IOWA CITY, Iowa – Senior forward Jarrod Uthoff leads the Iowa men’s basketball team with 79 field-goal attempts in six games.
That’s an average of slightly more than 13 shots per game, which apparently isn’t enough to please his head coach.
“I would like him to be more aggressive,” Iowa coach Fran McCaffery said Monday. “He took 15 shots yesterday and he had 22 (points). I’d like him to take 22 shots and get 35.”
McCaffery was referring to Sunday’s 84-61 victory over Wichita State in which the 6-foot-9 Uthoff scored a game-high 22 points on 9-of-15 shooting from the field. The victory came in the seventh-place game of the Advocare Invitational in Orlando, Fla.
Iowa lost its first two games in the tournament to Dayton and Notre Dame before rebounding against Wichita State. Uthoff led Iowa in scoring and field-goal attempts in all three games, but MCaffery still has to encourage him to shoot more.
“That’s really just who I am,” said Uthoff, who averaged slightly less than 11 field-goal attempts per game last season. “I’ve obviously taken more shots this year than last year and the year before. Every year I’ve been taking more shots. I’ve been ready to catch and shoot more. It’s just slowly wearing off on me.”
Uthoff’s next opportunity to be more aggressive will come in Wednesday’s game against Florida State at Carver-Hawkeye Arena. The game will start at 8:20 p.m. and is part of the Big Ten/ACC Challenge.
His reluctance to shoot despite being arguably Iowa’s top offensive threat is unusual compared to most players.
“Yeah, he’s unique,” McCaffery said. “You’ve got to love that about the kid, though. He’s a winning player.”
Uthoff has been unique since he started playing basketball as a kid. He didn’t hunt for shots then, nor does he hunt for shots now. He likes to share the wealth with his teammates in order to create a winning environment.
“People have always told me to shoot more,” said Uthoff, who was named 2011 Mr. Basketball in Iowa as a senior at Cedar Rapids Jefferson High School. “I’m not a selfish guy, so I don’t want to go out and jack up a bunch of shots.
“And so slowly, but surely I just understand the time and place and when to pick your spots and when to move it on. I’ve gotten better at shooting open shots.”
McCaffery has learned to cope with Uthoff’s reluctance to shoot by poking fun at him.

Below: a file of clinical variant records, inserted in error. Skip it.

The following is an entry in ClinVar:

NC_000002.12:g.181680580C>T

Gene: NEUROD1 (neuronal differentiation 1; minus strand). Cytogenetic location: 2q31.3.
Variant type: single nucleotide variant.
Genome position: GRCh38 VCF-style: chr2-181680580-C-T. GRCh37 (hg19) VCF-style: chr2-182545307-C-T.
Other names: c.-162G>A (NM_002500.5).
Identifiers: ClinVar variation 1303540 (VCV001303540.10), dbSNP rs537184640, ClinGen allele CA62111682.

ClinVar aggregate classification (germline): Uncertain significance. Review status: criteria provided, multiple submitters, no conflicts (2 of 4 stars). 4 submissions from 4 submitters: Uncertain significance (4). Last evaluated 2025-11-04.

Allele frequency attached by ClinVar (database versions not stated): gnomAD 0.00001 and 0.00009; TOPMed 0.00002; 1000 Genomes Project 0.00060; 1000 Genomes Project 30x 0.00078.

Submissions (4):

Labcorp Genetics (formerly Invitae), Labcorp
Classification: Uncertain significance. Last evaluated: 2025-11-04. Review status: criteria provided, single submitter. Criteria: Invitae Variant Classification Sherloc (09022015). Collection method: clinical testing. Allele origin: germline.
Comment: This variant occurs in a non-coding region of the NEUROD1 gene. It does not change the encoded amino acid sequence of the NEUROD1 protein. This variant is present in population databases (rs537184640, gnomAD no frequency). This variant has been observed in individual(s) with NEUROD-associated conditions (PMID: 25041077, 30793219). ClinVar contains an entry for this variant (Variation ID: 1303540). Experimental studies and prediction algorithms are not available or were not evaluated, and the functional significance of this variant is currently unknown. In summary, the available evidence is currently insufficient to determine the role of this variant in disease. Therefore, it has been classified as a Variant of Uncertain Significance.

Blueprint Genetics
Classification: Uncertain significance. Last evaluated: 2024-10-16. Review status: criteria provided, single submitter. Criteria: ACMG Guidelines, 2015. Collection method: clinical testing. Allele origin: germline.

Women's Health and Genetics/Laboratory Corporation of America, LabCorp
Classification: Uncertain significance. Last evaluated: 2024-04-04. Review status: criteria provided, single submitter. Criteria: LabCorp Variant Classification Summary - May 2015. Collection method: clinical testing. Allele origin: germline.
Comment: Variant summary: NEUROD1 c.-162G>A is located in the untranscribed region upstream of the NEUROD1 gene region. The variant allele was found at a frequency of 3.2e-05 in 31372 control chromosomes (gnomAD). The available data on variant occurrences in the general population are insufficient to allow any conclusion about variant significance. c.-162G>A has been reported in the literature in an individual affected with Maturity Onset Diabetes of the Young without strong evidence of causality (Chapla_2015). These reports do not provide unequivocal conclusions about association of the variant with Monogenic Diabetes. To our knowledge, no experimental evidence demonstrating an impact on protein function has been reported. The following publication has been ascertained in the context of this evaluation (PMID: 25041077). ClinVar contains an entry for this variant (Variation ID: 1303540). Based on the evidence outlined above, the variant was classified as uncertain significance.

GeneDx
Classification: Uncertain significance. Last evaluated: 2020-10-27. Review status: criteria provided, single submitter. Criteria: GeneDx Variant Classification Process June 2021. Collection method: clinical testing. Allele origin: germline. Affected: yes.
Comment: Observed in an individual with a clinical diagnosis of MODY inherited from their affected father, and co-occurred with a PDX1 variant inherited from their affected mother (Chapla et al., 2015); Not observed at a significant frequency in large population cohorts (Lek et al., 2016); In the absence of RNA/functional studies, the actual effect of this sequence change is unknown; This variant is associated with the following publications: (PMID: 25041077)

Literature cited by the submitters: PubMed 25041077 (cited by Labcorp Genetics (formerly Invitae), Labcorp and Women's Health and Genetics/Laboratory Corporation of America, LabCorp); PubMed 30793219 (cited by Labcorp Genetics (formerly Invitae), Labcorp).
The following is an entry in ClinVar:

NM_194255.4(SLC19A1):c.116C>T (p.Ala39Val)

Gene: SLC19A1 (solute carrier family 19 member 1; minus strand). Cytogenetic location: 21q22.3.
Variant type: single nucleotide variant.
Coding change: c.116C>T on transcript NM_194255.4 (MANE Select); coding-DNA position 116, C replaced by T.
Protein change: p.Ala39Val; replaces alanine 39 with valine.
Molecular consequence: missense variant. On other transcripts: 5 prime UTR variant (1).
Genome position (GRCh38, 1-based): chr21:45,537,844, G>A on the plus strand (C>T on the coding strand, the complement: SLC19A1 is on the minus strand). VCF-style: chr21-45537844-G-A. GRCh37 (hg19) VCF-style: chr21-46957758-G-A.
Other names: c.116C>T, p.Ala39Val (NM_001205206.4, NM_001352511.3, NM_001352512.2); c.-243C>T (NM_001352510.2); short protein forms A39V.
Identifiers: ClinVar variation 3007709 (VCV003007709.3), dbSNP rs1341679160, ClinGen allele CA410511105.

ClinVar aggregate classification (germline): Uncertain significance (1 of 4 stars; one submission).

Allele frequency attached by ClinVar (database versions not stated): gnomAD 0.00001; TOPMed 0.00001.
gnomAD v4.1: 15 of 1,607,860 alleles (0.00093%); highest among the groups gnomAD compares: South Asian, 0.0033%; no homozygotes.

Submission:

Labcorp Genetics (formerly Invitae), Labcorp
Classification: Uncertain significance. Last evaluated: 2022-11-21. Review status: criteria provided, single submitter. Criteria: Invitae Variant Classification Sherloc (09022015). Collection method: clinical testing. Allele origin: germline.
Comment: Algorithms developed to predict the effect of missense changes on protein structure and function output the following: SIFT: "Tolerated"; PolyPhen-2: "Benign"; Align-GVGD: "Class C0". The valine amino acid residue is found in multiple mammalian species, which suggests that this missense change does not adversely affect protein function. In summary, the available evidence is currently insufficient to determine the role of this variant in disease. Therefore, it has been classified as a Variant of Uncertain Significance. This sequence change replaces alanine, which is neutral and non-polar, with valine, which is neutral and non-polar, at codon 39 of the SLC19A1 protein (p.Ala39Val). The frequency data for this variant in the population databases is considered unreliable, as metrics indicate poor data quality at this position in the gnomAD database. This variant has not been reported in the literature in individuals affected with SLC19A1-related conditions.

“Just little things you wouldn’t even think of,” Uthoff said of how McCaffery makes fun of him. “Just saying little things to me.”
Uthoff is a rarity in college basketball these days as a fifth-year senior. He was redshirted as true freshman at Wisconsin before transferring to Iowa, where he was redshirted again the next season.
Uthoff believes strongly that unselfishness is one of Iowa’s best attributes as a team. Eight different players already have scored in double figures this season in just six games.
“It’s absolutely critical,” Uthoff said. “Our ability to move the ball along and turn what could be a good shot into a great shot is really great,” Uthoff said.
Iowa’s roster is divided almost in half between veteran players and first-year players, with five freshman on the current roster.
Learning what makes a good shot is a major part of the transition from high school.
“It’s really a key to a lot of things because you take a young guy who shot whenever he wanted to in high school, and now, okay, what’s a good shot?” McCaffery said. “You’re dealing with the shot clock. You didn’t deal with the shot clock before.
“We’ve still got some young guys that are passing the ball with three seconds to go on the shot clock. You really have to be locked into that and know exactly, once it gets under ten, what are we doing offensively? What are we doing defensively? And if you’re coming off the bench, what’s a good shot for you?”